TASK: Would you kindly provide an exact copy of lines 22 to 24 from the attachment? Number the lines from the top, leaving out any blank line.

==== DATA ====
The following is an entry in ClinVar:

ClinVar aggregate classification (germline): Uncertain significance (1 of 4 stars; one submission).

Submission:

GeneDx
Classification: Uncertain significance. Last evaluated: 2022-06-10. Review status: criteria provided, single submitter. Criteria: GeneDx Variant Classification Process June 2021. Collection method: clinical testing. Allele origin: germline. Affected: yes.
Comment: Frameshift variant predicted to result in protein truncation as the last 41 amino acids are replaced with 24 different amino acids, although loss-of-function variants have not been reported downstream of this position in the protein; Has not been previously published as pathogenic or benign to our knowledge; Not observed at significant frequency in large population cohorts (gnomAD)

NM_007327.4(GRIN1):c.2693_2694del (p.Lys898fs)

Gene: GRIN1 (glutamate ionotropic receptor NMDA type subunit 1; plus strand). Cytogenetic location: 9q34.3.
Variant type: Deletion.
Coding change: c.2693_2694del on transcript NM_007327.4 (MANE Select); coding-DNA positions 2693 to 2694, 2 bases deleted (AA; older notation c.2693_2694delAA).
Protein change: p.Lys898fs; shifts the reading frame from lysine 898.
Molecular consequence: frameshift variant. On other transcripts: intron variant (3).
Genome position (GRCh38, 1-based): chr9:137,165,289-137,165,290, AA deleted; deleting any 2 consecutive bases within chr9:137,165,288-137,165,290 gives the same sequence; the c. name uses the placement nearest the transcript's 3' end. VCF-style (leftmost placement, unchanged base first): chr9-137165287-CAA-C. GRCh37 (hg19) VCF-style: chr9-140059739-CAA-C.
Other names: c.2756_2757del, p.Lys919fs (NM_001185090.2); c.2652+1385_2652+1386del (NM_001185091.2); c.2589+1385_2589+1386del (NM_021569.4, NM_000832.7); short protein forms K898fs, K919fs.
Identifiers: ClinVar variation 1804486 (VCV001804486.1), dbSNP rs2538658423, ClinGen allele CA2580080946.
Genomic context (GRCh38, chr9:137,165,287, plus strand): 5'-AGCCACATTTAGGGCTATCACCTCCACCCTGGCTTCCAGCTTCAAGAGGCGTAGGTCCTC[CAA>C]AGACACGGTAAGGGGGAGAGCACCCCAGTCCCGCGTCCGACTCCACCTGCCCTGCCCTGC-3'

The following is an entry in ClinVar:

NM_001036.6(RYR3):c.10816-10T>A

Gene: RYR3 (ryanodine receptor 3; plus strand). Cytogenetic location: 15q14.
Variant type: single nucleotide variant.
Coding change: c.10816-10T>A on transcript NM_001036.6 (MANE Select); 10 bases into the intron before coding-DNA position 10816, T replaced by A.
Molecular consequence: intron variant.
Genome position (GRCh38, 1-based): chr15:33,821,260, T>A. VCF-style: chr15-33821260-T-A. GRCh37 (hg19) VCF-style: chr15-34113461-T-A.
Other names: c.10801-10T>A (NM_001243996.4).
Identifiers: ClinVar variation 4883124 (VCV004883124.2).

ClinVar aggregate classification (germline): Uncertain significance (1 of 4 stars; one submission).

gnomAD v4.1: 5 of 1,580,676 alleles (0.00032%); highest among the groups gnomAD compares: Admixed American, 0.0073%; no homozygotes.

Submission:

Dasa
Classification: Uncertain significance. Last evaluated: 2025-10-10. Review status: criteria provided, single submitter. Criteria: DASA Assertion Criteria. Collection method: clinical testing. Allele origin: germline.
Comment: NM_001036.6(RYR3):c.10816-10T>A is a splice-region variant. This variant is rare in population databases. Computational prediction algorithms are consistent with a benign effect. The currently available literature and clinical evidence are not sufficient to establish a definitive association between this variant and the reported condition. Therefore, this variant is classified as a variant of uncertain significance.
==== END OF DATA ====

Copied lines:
Molecular consequence: intron variant.
Genome position (GRCh38, 1-based): chr15:33,821,260, T>A. VCF-style: chr15-33821260-T-A. GRCh37 (hg19) VCF-style: chr15-34113461-T-A.
Other names: c.10801-10T>A (NM_001243996.4).